The decision

Upper Tribunal
(Immigration and Asylum Chamber) Appeal Number: EA/05184/2016


Heard at Field House
Decision & Reasons Promulgated
On 20 February 2018
On 23 February 2018




(anonymity direction NOT MADE)





For the Appellant: Mr. M. Shahid, Shah Jalal Solicitors
For the Respondent: Mr. D. Clarke, Home Office Presenting Officer


1. This is an appeal by the Appellant against the decision of First-tier Tribunal Judge S. Aziz, promulgated on 18 October 2017, in which he found that the Appellant had no right of appeal against the Respondent's decision to refuse her application for a residence card under the EEA Regulations as an extended family member.

2. Permission to appeal was granted in view of the guidance in Khan [2017] EWCA Civ 1755.

The hearing

3. The Appellant attended the hearing together with her husband who was a dependant on her application. Mr. Clarke accepted that, following the case of Khan, the decision could not stand and the appeal should be remitted to the First-tier Tribunal to be reheard.

Error of law

4. The Judge in the First-tier Tribunal applied the case of Sala (EFMs: Right of Appeal) [2016] UKUT 00411 (IAC). Subsequent to that case, the case of Khan has held that there is a right of appeal in cases such as the Appellant's. Lord Justice Longmore, agreeing with the decision of Lord Justice Irwin in the case of Khan stated as follows, [48] to [50]:
"It is a cornerstone of the rule of law that discretionary powers conferred on Ministers of the Crown are not to be used arbitrarily and that, if an exercise of power is exercised otherwise than in accordance with the correct legal principles, it will be quashed by the courts. A litigant who is the subject of such a decision has an entitlement to an adjudication to that effect; at the very least, a decision by the Secretary of State not to issue a residence card is a decision which "concerns ? a Judgment Approved by the court for handing down. Khan v SSHD person's entitlement to be issued with ? a ? residence card" even if it is a decision taken in pursuance of a discretion conferred on the Secretary of State.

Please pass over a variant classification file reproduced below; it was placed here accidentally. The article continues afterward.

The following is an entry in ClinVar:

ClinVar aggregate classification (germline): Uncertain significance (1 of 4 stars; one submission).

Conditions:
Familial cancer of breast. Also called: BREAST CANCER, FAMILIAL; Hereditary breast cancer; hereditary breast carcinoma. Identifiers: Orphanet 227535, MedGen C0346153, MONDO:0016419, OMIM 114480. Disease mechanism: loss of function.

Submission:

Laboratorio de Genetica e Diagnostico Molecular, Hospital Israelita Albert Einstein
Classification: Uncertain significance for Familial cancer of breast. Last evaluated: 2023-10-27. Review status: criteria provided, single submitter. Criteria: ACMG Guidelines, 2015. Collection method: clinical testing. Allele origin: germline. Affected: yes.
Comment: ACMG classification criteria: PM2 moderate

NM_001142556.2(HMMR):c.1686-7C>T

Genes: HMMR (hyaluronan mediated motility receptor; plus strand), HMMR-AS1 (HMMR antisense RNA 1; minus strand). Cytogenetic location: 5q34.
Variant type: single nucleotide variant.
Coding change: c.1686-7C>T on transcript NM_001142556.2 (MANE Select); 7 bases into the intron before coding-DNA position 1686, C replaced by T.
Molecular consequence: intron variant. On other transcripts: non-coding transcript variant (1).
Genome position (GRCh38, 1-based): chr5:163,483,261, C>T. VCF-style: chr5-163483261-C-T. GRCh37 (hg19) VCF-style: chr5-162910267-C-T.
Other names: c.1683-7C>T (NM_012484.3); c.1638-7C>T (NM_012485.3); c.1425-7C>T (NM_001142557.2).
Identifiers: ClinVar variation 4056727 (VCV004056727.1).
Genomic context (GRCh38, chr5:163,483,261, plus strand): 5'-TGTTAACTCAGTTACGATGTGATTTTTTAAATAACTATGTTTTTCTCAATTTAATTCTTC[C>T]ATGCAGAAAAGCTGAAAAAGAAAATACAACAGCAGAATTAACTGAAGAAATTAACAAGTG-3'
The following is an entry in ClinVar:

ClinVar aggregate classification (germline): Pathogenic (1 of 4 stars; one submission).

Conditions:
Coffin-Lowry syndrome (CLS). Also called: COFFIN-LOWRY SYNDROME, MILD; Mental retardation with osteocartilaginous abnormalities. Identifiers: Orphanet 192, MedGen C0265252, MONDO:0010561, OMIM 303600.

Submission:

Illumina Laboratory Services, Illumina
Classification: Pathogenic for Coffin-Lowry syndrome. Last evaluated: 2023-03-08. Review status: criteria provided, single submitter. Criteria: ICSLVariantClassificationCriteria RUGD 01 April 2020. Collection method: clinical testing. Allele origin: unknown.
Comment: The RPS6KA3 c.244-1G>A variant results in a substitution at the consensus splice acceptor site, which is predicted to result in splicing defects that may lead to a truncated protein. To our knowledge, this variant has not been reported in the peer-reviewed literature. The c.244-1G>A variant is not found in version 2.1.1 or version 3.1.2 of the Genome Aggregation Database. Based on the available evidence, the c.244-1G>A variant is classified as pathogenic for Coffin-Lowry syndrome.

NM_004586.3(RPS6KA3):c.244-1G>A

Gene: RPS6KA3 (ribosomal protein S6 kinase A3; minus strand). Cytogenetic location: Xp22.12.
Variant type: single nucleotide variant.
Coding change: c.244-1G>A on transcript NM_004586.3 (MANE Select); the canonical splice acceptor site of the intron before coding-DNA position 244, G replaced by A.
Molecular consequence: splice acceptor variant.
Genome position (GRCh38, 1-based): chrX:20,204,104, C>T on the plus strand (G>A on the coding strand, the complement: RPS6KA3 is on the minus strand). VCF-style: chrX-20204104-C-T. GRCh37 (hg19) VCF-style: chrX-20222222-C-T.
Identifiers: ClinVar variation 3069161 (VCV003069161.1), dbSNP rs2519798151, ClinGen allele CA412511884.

As Lord Halsbury LC famously said in Sharpe v Wakefield Justices [1891] A.C. 173, 179:-
"? and "discretion" means when it is said that something is to be done within the discretion of the authorities, that that something is to be done according to the rules of reason and justice, not according to private opinion ?; according to law, and not humour?" If "that something" is a decision which is not "according to law" a claimant has an entitlement to relief or, at the very least, that decision is a decision that concerns an entitlement to the object sought to be obtained - here a residence card.
As such, the Secretary of State's decision to refuse Mr Khan a residence card, is, in my view, an EEA decision and can therefore be appealed in the ordinary way to the First Tier Tribunal."

5. I find that, following the case of Khan, jurisdiction lies with the First-tier Tribunal to hear the Appellant's appeal against the Respondent's decision to refuse to grant a residence card as the extended family member of an EEA national. Therefore there is a valid appeal.


6. The decision of the First-tier Tribunal involves the making of a material error of law, and I set the decision aside.

7. The appeal is remitted to the First-tier Tribunal to be reheard.

8. No anonymity direction is made.

Signed Date 21 February 2018

Deputy Upper Tribunal Judge Chamberlain